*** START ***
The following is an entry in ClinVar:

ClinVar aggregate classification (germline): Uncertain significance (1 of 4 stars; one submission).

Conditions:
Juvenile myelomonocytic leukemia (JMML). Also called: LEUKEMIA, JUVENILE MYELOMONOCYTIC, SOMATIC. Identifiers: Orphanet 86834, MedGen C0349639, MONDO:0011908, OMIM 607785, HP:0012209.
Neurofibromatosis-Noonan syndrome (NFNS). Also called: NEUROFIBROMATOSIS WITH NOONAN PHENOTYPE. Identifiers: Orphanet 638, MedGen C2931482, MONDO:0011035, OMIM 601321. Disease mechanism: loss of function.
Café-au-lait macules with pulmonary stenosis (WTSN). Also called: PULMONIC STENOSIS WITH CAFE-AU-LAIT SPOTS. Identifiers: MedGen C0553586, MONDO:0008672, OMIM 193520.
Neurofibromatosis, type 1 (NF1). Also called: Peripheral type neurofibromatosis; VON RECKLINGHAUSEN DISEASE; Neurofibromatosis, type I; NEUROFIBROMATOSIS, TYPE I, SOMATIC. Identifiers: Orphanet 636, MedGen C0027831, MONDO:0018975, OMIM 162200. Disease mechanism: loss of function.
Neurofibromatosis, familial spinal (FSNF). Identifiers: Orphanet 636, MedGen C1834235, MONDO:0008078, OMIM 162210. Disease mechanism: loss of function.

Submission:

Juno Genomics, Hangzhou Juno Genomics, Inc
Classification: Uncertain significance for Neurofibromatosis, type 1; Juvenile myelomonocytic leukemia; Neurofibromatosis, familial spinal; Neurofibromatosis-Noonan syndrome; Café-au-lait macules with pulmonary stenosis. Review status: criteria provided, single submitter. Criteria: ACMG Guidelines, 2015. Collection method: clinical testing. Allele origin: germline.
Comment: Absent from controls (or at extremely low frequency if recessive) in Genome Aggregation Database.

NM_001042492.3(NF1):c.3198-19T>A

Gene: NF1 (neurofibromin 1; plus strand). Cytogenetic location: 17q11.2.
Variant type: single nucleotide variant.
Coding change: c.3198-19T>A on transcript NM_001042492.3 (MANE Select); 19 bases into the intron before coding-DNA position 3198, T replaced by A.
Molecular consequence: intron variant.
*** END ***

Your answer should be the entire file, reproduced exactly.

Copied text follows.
The following is an entry in ClinVar:

ClinVar aggregate classification (germline): Uncertain significance (1 of 4 stars; one submission).

Conditions:
Juvenile myelomonocytic leukemia (JMML). Also called: LEUKEMIA, JUVENILE MYELOMONOCYTIC, SOMATIC. Identifiers: Orphanet 86834, MedGen C0349639, MONDO:0011908, OMIM 607785, HP:0012209.
Neurofibromatosis-Noonan syndrome (NFNS). Also called: NEUROFIBROMATOSIS WITH NOONAN PHENOTYPE. Identifiers: Orphanet 638, MedGen C2931482, MONDO:0011035, OMIM 601321. Disease mechanism: loss of function.
Café-au-lait macules with pulmonary stenosis (WTSN). Also called: PULMONIC STENOSIS WITH CAFE-AU-LAIT SPOTS. Identifiers: MedGen C0553586, MONDO:0008672, OMIM 193520.
Neurofibromatosis, type 1 (NF1). Also called: Peripheral type neurofibromatosis; VON RECKLINGHAUSEN DISEASE; Neurofibromatosis, type I; NEUROFIBROMATOSIS, TYPE I, SOMATIC. Identifiers: Orphanet 636, MedGen C0027831, MONDO:0018975, OMIM 162200. Disease mechanism: loss of function.
Neurofibromatosis, familial spinal (FSNF). Identifiers: Orphanet 636, MedGen C1834235, MONDO:0008078, OMIM 162210. Disease mechanism: loss of function.

Submission:

Juno Genomics, Hangzhou Juno Genomics, Inc
Classification: Uncertain significance for Neurofibromatosis, type 1; Juvenile myelomonocytic leukemia; Neurofibromatosis, familial spinal; Neurofibromatosis-Noonan syndrome; Café-au-lait macules with pulmonary stenosis. Review status: criteria provided, single submitter. Criteria: ACMG Guidelines, 2015. Collection method: clinical testing. Allele origin: germline.
Comment: Absent from controls (or at extremely low frequency if recessive) in Genome Aggregation Database.

NM_001042492.3(NF1):c.3198-19T>A

Gene: NF1 (neurofibromin 1; plus strand). Cytogenetic location: 17q11.2.
Variant type: single nucleotide variant.
Coding change: c.3198-19T>A on transcript NM_001042492.3 (MANE Select); 19 bases into the intron before coding-DNA position 3198, T replaced by A.
Molecular consequence: intron variant.